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I am reading introduction to Scala paper and found following statement:

It should be noted that some object-oriented languages do not have the concept of class.

Question: Which object-oriented languages do not have class concept and how do they handle type(class) - object(type instance) relationship ?

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closed as not constructive by deceze, gnat, Linus Kleen, Don Roby, om-nom-nom Dec 18 '12 at 12:42

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Javascript, prototypical inheritance. –  deceze Dec 18 '12 at 11:03
    
"Your questions should be reasonably scoped. If you can imagine an entire book that answers your question, you’re asking too much." - stackoverflow.com/faq#dontask –  deceze Dec 18 '12 at 11:11
    
Perl 5 bless. I do not know what it's called. –  senia Dec 18 '12 at 11:31

1 Answer 1

up vote 4 down vote accepted

Although it is common in popular languages to conflate them, classes and types are different concepts. A class is properly understood as a blueprint for an object, defining the attributes and methods that instances of the class possess, but an (object) type is an interface, describing what methods can be called with what parameters.

Thus, it is not difficult to imagine languages without classes. All you need is some kind of a construct for creating objects and for giving (new) objects attributes and methods; Javascript is a well known example. Inheritance will look a bit unusual in such languages, but certainly can be done (see for example Antero Taivalsaari's article "On the notion of inheritance").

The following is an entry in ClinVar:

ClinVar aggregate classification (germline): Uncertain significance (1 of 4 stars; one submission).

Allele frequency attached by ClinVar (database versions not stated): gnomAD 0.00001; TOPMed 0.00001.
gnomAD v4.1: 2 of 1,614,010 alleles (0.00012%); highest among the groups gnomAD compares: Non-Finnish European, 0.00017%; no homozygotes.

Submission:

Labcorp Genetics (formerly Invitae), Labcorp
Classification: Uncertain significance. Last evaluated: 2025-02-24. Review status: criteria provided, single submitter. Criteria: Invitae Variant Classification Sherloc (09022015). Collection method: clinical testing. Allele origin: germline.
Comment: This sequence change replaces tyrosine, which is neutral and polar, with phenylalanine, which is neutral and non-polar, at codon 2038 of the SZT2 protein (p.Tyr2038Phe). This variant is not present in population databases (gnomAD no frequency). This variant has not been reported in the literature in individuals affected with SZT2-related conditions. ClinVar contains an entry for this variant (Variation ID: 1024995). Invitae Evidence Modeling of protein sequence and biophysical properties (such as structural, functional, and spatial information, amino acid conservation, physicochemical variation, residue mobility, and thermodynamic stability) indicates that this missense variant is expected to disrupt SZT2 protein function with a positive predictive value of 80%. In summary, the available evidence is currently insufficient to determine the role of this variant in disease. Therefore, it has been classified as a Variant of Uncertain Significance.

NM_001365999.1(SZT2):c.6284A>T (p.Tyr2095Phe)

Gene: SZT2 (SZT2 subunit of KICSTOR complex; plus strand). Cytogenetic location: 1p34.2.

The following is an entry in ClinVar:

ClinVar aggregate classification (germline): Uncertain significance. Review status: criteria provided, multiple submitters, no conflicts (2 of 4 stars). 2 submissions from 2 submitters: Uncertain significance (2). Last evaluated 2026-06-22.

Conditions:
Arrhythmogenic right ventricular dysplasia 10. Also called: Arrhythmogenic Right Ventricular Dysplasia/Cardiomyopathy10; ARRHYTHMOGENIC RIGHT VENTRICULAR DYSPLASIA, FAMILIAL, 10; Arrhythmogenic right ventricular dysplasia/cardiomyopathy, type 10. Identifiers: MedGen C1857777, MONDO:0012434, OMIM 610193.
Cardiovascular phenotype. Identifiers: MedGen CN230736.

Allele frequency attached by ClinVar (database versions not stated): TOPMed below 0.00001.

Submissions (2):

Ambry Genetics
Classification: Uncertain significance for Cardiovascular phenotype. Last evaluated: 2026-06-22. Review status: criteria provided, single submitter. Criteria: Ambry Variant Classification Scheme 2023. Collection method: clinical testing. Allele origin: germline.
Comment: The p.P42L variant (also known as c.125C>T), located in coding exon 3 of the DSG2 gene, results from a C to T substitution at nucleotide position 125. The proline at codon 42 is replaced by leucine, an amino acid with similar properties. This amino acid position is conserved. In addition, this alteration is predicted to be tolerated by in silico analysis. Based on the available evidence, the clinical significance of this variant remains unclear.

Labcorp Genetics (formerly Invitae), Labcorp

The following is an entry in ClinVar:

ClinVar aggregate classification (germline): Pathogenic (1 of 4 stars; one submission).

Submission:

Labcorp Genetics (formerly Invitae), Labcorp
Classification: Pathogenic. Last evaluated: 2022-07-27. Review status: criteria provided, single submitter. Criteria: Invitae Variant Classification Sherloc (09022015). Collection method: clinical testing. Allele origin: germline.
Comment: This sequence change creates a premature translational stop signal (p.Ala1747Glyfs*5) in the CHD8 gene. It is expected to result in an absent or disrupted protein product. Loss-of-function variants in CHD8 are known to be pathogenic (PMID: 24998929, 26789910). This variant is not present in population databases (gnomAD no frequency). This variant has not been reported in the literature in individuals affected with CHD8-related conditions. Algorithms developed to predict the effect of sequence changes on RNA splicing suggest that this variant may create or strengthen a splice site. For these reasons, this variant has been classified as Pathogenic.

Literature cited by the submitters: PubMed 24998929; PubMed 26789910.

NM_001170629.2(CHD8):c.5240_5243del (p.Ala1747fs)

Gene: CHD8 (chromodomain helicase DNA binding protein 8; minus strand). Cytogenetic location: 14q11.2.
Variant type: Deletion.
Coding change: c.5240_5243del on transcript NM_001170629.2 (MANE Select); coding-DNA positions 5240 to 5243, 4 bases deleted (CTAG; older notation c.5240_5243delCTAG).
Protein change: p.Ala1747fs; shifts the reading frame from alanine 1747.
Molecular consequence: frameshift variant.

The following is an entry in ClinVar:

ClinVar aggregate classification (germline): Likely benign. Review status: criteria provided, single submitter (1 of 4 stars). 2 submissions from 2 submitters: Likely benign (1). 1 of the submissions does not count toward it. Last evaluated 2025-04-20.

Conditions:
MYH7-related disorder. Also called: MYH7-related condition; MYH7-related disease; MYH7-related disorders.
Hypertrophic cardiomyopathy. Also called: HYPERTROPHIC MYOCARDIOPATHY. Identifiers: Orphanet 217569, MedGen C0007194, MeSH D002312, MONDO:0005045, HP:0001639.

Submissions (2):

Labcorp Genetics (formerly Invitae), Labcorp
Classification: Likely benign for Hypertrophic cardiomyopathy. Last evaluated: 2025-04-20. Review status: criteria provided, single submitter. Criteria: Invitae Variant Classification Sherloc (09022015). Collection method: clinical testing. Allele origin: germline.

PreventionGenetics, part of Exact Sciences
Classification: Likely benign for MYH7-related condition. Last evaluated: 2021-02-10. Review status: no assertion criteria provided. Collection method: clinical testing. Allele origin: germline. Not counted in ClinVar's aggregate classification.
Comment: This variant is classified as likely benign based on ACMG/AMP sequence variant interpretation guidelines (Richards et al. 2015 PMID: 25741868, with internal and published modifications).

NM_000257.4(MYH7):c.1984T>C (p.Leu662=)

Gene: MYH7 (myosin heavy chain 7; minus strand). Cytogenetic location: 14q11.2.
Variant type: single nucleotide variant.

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It's not conflated. Classes are types, but not all types are classes. –  Ingo Dec 19 '12 at 12:45
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Some languages treat classes as types, but conceptually they are orthogonal concepts. –  ibid Dec 19 '12 at 14:06
    
I am not speaking about how "languages treat" them, but about what they are. You say: blueprints for objects. Well, I could say types are blueprints for values, objects are values, specifically values that are blueprinted by classes, hence classes are types. –  Ingo Dec 19 '12 at 23:17
    
@Ingo Classes define behavior, types define contracts and substitutability. A subclass is not necessary a subtype of the parent type. c2.com/cgi/wiki?SubTypingAndSubClassing –  ewernli Dec 20 '12 at 8:07
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Arguing over definitions is boring. –  ibid Dec 21 '12 at 19:26

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